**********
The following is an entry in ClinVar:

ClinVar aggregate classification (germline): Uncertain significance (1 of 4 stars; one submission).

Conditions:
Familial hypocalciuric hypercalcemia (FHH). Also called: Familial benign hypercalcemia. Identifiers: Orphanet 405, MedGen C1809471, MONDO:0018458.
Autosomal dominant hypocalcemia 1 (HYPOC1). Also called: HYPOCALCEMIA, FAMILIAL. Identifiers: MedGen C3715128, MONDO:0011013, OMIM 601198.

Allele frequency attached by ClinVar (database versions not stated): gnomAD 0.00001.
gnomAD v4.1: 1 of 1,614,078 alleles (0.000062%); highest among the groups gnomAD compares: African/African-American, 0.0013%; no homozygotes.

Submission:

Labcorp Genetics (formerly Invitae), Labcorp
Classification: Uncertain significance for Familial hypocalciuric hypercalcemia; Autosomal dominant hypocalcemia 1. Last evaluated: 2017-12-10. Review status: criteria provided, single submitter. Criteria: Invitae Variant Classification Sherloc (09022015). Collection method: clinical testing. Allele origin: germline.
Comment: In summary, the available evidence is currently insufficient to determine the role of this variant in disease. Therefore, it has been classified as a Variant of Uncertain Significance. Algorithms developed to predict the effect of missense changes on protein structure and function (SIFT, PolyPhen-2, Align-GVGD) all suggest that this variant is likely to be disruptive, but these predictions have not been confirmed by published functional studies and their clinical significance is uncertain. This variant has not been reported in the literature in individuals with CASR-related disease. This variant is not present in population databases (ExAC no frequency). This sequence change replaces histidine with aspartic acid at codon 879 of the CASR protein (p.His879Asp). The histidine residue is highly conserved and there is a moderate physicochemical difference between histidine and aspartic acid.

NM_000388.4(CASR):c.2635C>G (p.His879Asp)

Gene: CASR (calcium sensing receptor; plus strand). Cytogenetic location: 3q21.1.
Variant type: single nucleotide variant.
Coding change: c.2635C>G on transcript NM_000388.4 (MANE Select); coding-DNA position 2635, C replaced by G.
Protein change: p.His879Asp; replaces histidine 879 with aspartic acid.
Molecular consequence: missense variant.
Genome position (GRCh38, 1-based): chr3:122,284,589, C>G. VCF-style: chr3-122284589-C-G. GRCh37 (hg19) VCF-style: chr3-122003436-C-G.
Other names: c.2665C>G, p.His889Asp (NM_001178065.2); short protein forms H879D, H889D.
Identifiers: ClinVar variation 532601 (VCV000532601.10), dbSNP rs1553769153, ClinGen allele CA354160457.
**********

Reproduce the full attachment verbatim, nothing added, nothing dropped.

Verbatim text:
The following is an entry in ClinVar:

ClinVar aggregate classification (germline): Uncertain significance (1 of 4 stars; one submission).

Conditions:
Familial hypocalciuric hypercalcemia (FHH). Also called: Familial benign hypercalcemia. Identifiers: Orphanet 405, MedGen C1809471, MONDO:0018458.
Autosomal dominant hypocalcemia 1 (HYPOC1). Also called: HYPOCALCEMIA, FAMILIAL. Identifiers: MedGen C3715128, MONDO:0011013, OMIM 601198.

Allele frequency attached by ClinVar (database versions not stated): gnomAD 0.00001.
gnomAD v4.1: 1 of 1,614,078 alleles (0.000062%); highest among the groups gnomAD compares: African/African-American, 0.0013%; no homozygotes.

Submission:

Labcorp Genetics (formerly Invitae), Labcorp
Classification: Uncertain significance for Familial hypocalciuric hypercalcemia; Autosomal dominant hypocalcemia 1. Last evaluated: 2017-12-10. Review status: criteria provided, single submitter. Criteria: Invitae Variant Classification Sherloc (09022015). Collection method: clinical testing. Allele origin: germline.
Comment: In summary, the available evidence is currently insufficient to determine the role of this variant in disease. Therefore, it has been classified as a Variant of Uncertain Significance. Algorithms developed to predict the effect of missense changes on protein structure and function (SIFT, PolyPhen-2, Align-GVGD) all suggest that this variant is likely to be disruptive, but these predictions have not been confirmed by published functional studies and their clinical significance is uncertain. This variant has not been reported in the literature in individuals with CASR-related disease. This variant is not present in population databases (ExAC no frequency). This sequence change replaces histidine with aspartic acid at codon 879 of the CASR protein (p.His879Asp). The histidine residue is highly conserved and there is a moderate physicochemical difference between histidine and aspartic acid.

NM_000388.4(CASR):c.2635C>G (p.His879Asp)

Gene: CASR (calcium sensing receptor; plus strand). Cytogenetic location: 3q21.1.
Variant type: single nucleotide variant.
Coding change: c.2635C>G on transcript NM_000388.4 (MANE Select); coding-DNA position 2635, C replaced by G.
Protein change: p.His879Asp; replaces histidine 879 with aspartic acid.
Molecular consequence: missense variant.
Genome position (GRCh38, 1-based): chr3:122,284,589, C>G. VCF-style: chr3-122284589-C-G. GRCh37 (hg19) VCF-style: chr3-122003436-C-G.
Other names: c.2665C>G, p.His889Asp (NM_001178065.2); short protein forms H879D, H889D.
Identifiers: ClinVar variation 532601 (VCV000532601.10), dbSNP rs1553769153, ClinGen allele CA354160457.